Watch it! Keep on L-I-V-I-N at 40:36 on CBS’s official show page.

Credit: Lewis Jacobs/NBC


The song: Andrew Belle, “Open Your Eyes”

The episode: “The End of the Line” (110)

The hook: Everything was on the line, literally, during the spring finale of this fashion house dramedy. An unexpectedly bittersweet moment arose when heroine Jane Quimby’s (Erica Dasher) work frenemy India Jordain (India de Beaufort) got her long-awaited comeuppance for all the the wrong reasons. After months of scheming and sabotaging, India took took the fall when Jane suspected her to be the mole who was stealing designs for a competitor. The girls’ boss Gray Chandler Murray (Andie MacDowell) trusted newbie Jane enough to fire her long-time employee India on the spot. Belle’s anthem swelled as India was sent out the door. If only Jane and Gray could hear Belle’s plea to “open your eyes.” It turned out India wasn’t the mole after all!

Watch it! When it comes to fashion and life, sometimes you’re in and sometimes — like India at 31:50 on Jane‘s Hulu — you’re out.

Credit: Chris Haston/NBC


The song: “Make You Feel My Love,” originally by Bob Dylan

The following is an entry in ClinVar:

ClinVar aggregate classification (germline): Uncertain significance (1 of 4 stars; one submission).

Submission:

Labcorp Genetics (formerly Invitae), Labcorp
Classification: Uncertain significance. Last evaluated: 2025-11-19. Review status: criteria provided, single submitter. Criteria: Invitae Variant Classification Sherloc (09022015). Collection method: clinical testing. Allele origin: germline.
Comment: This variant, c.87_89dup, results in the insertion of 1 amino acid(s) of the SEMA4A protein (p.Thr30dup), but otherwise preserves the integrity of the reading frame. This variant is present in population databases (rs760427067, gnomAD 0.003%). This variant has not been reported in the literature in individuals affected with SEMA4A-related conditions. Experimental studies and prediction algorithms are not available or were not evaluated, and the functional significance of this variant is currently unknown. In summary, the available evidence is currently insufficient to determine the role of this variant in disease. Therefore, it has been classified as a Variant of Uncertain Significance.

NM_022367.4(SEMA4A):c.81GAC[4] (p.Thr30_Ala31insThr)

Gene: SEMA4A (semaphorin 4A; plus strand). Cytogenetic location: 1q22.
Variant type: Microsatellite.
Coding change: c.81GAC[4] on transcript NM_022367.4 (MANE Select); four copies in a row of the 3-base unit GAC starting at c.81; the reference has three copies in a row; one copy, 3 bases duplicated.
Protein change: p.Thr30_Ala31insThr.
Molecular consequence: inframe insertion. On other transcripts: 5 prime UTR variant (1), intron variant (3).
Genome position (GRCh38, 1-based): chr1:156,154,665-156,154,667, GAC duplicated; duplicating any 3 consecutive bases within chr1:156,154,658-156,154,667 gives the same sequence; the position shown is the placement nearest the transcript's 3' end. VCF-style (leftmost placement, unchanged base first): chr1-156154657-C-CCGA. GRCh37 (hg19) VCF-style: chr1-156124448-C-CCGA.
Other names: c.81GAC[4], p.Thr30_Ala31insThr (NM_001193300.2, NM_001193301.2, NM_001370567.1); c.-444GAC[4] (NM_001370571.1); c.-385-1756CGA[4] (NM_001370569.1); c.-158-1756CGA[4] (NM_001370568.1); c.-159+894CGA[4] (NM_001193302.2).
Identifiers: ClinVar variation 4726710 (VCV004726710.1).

The episode: “My Brother’s Wedding” (318)

The hook: It wasn’t a six-minute, rain-soaked reunion like the last time the show appeared in Jukebox, but that didn’t make it any less powerful. Dylan’s 1997 swooner has been covered by Billy Joel, Garth Brooks, and most recently Adele. For Parenthood, it got the gospel treatment as bohemian couple Crosby (Dax Shepard) and Jasmine (Joy Bryant) finally said “I do.” While conflict and sadness (Crosby rescinding his invitation to let his brother be his best man, Julia’s lingering sadness over an adoption gone awry) dominated much of the episode, this moment was all about love and reconciliation. The family united in their happiness for the newlyweds, and the lyrics about being there for someone during life’s hard times were fitting. After some LMFAO-inspired dancing, “Are You Ready Yet?”, by Clare Bowditch featuring Gotye, provided a beautiful send-off as Crosby and Jasmine departed for their honeymoon.

Watch it! Can you feel it? You will at 24:02 on Parenthood‘s Hulu.



The song: Kari Kimmel, “Black”

The episode: “Weekend Of Living Dangerously” (119)

The hook: Though Taylor Swift’s anti-bullying banjo plucker “Mean” made an appearance in the dramatic season finale, a more intimate moment from the Jan. 27 episode caught our attention. Uptight police officer Dan Whitehorse (Tyler Christopher) had been a one-note character throughout the first season of the identity-swapping twin teen soap. Finally, 19 episodes in, he got a moment of legitimate depth and allure. Set to Floridian Kimmel’s “Black Velvet”-style strumming, Dan explained to ex-girlfriend Theresa Lopez (Yara Martinez ) why he has been carrying the chip on his shoulder for all these years. The fire crackled before them, the heat turned up, and the sultry song showed that Dan had gotten his mojo back.

Watch it! “Weekend of Living Dangerously” is no longer online in full, but you can hear “Black” on Kimmel’s Band Camp page.